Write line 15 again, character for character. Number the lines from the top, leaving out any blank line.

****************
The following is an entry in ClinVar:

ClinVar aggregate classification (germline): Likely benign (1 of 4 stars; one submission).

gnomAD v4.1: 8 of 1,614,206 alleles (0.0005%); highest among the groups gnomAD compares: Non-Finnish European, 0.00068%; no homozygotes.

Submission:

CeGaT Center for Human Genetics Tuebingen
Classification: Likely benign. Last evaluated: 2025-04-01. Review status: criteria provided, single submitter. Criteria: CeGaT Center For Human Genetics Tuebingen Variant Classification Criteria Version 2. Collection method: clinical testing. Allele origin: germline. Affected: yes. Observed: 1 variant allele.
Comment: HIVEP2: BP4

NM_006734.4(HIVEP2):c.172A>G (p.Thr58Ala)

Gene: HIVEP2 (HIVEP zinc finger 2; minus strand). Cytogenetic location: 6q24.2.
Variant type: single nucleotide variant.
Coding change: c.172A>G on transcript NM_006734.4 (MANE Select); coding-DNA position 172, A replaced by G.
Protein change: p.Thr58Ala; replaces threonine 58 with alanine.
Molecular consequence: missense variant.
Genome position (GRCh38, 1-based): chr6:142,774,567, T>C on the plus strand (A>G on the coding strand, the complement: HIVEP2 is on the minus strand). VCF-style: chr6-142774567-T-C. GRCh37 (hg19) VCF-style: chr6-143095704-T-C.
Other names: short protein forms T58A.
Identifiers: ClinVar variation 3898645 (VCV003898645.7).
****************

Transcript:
Other names: short protein forms T58A.